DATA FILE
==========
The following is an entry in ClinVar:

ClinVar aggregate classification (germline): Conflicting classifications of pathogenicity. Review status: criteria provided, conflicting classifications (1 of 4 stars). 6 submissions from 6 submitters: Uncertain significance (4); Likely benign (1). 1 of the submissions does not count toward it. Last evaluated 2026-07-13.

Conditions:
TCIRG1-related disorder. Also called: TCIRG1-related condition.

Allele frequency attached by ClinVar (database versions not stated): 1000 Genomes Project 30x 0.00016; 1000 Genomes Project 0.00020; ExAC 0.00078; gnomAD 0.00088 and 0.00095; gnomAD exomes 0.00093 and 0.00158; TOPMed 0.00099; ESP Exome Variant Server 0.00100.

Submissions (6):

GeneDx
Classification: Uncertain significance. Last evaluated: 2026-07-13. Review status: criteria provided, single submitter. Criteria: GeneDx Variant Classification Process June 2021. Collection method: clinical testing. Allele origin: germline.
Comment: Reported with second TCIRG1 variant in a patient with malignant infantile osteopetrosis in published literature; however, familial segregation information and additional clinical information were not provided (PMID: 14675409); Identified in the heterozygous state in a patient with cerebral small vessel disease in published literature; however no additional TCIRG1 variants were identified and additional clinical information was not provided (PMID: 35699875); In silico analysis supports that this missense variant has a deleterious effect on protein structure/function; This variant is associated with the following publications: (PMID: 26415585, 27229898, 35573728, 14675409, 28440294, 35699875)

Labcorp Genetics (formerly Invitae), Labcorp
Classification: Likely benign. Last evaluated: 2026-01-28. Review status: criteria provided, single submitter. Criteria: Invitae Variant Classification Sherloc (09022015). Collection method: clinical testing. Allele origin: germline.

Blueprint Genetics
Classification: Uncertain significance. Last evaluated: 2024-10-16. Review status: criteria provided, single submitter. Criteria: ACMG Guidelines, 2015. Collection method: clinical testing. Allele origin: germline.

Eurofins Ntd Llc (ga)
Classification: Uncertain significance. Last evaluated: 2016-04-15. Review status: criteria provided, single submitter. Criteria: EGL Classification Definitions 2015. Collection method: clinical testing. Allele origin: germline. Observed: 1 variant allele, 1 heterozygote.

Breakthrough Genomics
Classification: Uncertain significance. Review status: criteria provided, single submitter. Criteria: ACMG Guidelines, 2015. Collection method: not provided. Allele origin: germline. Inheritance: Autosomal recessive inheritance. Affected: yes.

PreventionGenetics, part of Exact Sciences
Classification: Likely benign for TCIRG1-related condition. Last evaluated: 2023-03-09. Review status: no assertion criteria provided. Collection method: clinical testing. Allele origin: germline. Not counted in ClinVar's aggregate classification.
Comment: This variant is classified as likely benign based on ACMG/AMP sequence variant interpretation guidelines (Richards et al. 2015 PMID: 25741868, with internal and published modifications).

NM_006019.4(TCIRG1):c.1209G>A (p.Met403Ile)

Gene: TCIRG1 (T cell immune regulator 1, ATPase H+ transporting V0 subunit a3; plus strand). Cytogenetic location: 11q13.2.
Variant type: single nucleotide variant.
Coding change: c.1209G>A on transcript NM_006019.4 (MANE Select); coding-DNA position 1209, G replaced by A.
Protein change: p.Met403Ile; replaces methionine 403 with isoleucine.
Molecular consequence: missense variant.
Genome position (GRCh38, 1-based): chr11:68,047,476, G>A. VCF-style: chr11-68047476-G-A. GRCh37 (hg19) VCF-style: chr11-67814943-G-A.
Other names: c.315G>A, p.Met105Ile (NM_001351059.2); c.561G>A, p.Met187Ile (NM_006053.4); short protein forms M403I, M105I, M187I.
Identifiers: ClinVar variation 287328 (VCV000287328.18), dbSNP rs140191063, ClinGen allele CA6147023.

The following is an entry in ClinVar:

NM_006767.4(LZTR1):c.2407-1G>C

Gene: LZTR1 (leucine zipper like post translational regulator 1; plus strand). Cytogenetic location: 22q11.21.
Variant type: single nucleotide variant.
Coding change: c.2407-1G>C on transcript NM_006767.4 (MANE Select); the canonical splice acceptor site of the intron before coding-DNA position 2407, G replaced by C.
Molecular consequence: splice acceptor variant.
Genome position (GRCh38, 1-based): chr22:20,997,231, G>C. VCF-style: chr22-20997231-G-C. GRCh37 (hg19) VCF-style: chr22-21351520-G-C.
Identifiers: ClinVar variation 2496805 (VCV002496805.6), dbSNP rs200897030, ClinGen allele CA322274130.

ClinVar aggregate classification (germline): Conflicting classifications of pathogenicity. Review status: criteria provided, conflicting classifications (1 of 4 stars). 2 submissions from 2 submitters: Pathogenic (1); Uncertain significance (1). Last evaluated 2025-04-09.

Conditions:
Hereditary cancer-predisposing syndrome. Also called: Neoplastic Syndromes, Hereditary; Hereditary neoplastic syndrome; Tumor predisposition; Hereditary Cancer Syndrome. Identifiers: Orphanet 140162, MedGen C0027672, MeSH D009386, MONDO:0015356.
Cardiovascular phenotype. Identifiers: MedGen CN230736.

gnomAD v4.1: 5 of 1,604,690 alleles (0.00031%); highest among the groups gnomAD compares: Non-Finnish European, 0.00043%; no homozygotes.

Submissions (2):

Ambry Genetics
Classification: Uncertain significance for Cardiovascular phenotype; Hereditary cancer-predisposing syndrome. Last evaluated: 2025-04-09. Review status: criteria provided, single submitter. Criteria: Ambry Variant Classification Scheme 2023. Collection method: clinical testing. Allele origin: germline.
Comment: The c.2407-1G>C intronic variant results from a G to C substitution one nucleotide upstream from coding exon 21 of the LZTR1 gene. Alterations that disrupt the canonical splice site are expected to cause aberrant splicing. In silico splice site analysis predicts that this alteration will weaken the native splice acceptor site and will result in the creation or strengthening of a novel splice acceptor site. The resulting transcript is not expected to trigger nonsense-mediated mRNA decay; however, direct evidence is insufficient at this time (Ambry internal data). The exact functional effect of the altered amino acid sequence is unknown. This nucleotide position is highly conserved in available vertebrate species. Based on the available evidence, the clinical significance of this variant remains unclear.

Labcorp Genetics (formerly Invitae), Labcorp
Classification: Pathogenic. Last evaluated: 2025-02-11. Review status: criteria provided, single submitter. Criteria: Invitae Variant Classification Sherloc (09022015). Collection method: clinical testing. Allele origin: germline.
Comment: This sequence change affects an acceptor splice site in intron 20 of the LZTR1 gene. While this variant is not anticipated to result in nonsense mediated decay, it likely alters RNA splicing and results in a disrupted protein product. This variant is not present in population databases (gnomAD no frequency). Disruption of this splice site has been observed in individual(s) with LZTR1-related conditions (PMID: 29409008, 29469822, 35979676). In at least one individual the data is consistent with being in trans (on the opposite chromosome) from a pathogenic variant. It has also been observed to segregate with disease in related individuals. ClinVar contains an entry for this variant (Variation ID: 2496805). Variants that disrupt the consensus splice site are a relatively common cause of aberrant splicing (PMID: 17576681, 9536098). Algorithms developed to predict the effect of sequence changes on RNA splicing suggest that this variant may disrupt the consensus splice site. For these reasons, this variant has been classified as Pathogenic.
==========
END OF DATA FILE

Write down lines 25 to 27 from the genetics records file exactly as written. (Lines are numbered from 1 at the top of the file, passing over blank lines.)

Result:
Protein change: p.Met403Ile; replaces methionine 403 with isoleucine.
Molecular consequence: missense variant.
Genome position (GRCh38, 1-based): chr11:68,047,476, G>A. VCF-style: chr11-68047476-G-A. GRCh37 (hg19) VCF-style: chr11-67814943-G-A.